17 January, 2007

Down And Out In Brentioch, Tennessee

I'm lucky, I guess. I've made it for 36.5 years without having to file unemployment. For obvious reasons, that's one of the things on Hubs' to-do list, and I have to say that I'm speechless.

I have car insurance. If the car is damaged, the insurance pays to fix it, less a deductable. If the car is totalled, I get the value of the car at the time of the accident.

I have homeowners' insurance. If my house is damaged, the insurance pays the cost of replacing the house, minus the land. (We're assuming here that land neither burns down nor is blown away, ruined forever by floods or stolen from under the house.)

I have health insurance. If I go to the doctor, the insurance pays the bill, less my deductable.

That, my friends, is how insurance is supposed to work. It is supposed to replace or nearly replace what you've lost.

Not so with Unemployment Insurance in the state of Tennessee. According to the rulebook you are supposed to receive weekly benefits equal to half your weekly pay amount for up to 26 weeks. That doesn't sound so bad, right?

Hah! Fooled ya! Here in Tennessee, we cap that weekly amount at $275.00. For the record, that's the equivalent of a salary of $28,600. The median household income for the State of Tennessee is $38,945. I think I've found my new political crusade. I personally believe that the cap on Unemployment Benefits needs to more realistically reflect the earnings "insured" by the program. The cap should be raised at least to $375.00 per week. That's half the weekly earnings for the median income within the state.

Granted, I'm up in arms about this right now because it's affecting me personally, but I really am thinking about the larger picture. The number of personal bankruptcies filed in Tennessee is legendary. We usually have the highest number of filings per year. Among the top reasons cited for filing is "loss of job." Clearly our unemployment insurance is inadequate for the majority of Tennesseans.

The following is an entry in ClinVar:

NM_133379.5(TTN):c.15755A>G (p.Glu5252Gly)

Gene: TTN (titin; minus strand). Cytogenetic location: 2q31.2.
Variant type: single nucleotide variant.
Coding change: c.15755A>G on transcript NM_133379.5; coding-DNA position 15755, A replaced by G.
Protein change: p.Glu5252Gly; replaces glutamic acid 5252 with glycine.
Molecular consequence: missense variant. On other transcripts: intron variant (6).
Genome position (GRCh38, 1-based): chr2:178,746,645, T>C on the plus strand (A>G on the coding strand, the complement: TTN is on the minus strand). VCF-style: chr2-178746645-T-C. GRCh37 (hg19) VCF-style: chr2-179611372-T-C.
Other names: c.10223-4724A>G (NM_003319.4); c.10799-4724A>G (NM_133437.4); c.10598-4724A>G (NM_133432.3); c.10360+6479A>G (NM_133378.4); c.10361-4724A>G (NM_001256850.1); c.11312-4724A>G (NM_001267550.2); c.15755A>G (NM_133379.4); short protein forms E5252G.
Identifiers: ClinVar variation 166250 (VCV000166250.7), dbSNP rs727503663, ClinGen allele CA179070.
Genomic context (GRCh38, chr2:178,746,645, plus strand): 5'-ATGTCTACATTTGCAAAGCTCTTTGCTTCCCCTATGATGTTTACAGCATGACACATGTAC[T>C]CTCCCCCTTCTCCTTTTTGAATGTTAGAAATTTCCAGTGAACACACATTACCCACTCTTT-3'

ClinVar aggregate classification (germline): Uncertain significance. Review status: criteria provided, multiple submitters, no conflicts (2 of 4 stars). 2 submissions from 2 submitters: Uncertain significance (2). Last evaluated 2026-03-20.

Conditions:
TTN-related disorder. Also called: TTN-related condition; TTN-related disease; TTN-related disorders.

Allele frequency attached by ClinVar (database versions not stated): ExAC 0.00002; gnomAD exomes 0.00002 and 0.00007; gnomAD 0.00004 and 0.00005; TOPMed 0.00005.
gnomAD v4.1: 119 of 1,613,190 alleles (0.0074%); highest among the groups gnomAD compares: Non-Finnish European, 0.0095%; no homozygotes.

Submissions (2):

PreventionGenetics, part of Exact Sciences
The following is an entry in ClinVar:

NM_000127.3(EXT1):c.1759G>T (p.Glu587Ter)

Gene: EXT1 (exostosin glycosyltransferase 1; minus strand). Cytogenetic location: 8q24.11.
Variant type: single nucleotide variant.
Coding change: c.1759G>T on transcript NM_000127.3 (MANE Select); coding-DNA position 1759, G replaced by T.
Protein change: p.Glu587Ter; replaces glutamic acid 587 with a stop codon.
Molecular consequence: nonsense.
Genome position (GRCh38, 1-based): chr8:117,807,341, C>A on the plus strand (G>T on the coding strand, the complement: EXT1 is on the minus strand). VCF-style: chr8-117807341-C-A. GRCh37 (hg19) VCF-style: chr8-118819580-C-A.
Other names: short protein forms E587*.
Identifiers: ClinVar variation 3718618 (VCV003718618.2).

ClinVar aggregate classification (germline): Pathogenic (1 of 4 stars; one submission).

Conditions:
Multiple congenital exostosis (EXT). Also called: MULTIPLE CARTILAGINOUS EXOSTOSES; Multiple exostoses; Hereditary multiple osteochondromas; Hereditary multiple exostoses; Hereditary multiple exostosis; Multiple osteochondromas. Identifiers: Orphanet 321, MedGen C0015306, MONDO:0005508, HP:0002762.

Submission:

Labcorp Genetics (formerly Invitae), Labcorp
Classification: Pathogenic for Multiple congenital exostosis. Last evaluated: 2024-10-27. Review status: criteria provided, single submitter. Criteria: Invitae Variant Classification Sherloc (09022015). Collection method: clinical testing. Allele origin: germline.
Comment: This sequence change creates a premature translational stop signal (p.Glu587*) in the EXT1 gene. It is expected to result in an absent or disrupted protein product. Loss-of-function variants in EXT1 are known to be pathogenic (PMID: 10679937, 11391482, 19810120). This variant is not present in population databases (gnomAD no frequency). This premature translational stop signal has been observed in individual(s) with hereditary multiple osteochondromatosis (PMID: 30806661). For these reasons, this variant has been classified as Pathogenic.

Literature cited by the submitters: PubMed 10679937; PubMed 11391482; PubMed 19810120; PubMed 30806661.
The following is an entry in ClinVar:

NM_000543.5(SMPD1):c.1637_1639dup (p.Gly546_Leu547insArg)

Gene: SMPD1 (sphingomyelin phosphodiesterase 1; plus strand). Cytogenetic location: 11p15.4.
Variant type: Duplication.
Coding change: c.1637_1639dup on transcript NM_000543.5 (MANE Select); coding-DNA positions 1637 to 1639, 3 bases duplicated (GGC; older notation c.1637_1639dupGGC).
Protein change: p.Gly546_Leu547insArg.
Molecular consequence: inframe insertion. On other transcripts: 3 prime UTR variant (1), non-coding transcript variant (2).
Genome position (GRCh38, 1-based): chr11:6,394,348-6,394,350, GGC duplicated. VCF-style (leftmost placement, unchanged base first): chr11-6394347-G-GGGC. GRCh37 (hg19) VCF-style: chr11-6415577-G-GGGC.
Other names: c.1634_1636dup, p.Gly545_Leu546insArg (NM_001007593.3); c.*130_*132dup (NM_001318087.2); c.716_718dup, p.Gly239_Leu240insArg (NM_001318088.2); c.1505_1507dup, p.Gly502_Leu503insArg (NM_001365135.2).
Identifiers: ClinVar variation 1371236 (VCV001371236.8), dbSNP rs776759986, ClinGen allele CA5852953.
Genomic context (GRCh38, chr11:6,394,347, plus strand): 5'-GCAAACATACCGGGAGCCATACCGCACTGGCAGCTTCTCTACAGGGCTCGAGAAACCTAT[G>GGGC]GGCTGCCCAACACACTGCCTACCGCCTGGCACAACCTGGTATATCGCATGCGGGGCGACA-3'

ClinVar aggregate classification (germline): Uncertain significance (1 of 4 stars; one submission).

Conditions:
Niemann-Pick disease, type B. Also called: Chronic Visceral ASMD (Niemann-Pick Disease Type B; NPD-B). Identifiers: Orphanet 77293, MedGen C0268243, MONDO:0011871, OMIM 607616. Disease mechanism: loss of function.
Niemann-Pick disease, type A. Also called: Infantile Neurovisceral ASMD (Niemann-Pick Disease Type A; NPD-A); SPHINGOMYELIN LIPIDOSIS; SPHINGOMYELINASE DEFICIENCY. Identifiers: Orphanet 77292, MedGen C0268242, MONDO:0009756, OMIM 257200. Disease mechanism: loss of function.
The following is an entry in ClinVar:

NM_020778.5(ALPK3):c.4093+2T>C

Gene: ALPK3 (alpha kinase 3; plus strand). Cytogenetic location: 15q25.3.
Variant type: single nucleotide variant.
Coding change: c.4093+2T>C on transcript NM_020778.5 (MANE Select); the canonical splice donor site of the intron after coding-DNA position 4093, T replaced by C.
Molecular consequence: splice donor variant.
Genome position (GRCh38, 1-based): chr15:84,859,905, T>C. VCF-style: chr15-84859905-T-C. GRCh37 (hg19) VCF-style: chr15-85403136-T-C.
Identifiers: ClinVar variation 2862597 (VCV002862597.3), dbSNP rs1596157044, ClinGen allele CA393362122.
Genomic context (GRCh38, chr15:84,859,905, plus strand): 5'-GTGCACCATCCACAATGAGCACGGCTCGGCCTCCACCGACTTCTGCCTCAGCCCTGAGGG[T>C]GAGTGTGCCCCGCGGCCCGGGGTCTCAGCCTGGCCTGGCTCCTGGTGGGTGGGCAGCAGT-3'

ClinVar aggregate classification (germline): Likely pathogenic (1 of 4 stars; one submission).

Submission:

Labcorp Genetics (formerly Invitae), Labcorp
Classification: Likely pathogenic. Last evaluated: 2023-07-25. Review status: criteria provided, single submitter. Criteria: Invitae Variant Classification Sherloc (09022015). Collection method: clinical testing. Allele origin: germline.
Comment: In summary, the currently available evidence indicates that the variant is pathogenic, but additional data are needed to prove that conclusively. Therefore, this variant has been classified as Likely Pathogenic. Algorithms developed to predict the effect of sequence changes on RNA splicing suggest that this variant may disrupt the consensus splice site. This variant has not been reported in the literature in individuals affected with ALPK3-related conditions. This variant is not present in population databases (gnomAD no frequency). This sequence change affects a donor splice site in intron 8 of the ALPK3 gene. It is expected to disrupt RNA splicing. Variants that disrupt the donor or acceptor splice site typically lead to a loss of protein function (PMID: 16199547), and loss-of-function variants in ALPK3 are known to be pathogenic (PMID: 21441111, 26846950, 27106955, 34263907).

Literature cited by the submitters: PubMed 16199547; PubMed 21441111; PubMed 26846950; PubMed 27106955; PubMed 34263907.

When a person has a job, they take on financial obligations. Mortgages, utlities, car payments, credit card debt. The higher a person's income, the greater their capacity for financial committment. If a job is lost, there is no way to meet those committments. The original thinking behind unemployment insurance was that it would be good for the community as well as the individual. If Joe has a credit account at your store and he loses his job he can't pay you. So your store suffers and your creditors suffer as well. Next thing you know, everybody's bankrupt--which means nobody else gets their money. And the cycle continues.

By keeping the unemployment benefits capped at a ridiculously low amount, Tennessee is keeping itself behind the financial 8-ball.

We personally are fortunate in that we have no credit cards, no car payment and some savings. We should be able to weather the storm without too much damage. But change one element of that equation--toss in a few credit cards or a car payment--and things would be bound to get ugly fast.

I'm a fan of bankruptcy in that it beats Debtor's Prison hands down. It's better for the economy because it encourages people to take risk and it's better for society in that it offers us a fiscal safety net when life spirals out of control. But I'm sure most people who file bankruptcy would rather have had a little bit better coverage from their Unemployment benefits.